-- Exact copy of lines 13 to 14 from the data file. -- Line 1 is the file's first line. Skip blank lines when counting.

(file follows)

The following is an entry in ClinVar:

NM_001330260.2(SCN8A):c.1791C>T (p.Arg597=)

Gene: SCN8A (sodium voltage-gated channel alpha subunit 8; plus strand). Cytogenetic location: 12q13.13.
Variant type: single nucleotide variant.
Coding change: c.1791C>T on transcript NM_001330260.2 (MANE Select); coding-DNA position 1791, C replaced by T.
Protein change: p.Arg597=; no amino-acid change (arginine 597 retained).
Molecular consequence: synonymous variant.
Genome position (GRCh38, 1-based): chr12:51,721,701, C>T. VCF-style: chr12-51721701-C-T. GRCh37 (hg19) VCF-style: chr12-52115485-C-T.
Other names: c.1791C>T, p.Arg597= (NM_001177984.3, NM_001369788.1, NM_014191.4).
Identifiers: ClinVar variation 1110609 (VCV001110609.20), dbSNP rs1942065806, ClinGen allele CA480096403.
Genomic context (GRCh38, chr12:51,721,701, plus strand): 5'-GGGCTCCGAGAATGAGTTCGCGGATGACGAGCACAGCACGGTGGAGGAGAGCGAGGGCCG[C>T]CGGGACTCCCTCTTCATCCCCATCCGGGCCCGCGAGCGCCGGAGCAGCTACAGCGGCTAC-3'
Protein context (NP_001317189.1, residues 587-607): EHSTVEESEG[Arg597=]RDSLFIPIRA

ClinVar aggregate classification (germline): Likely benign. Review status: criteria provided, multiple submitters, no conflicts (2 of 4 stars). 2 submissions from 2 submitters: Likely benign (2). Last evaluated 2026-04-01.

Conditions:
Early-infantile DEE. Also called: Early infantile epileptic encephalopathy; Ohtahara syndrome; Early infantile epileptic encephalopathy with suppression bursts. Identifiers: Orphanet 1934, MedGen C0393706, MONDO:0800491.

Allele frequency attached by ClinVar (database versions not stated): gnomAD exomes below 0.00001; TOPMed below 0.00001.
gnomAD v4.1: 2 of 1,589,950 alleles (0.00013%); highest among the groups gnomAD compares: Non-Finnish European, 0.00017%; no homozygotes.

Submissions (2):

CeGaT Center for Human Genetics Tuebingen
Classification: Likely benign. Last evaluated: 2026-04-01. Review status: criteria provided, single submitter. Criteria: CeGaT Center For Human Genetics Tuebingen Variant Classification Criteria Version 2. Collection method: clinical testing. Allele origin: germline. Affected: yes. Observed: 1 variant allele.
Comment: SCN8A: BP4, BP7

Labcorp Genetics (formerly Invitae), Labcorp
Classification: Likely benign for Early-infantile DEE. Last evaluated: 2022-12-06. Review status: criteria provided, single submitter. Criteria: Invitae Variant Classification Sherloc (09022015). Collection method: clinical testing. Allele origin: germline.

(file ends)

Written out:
ClinVar aggregate classification (germline): Likely benign. Review status: criteria provided, multiple submitters, no conflicts (2 of 4 stars). 2 submissions from 2 submitters: Likely benign (2). Last evaluated 2026-04-01.

Conditions: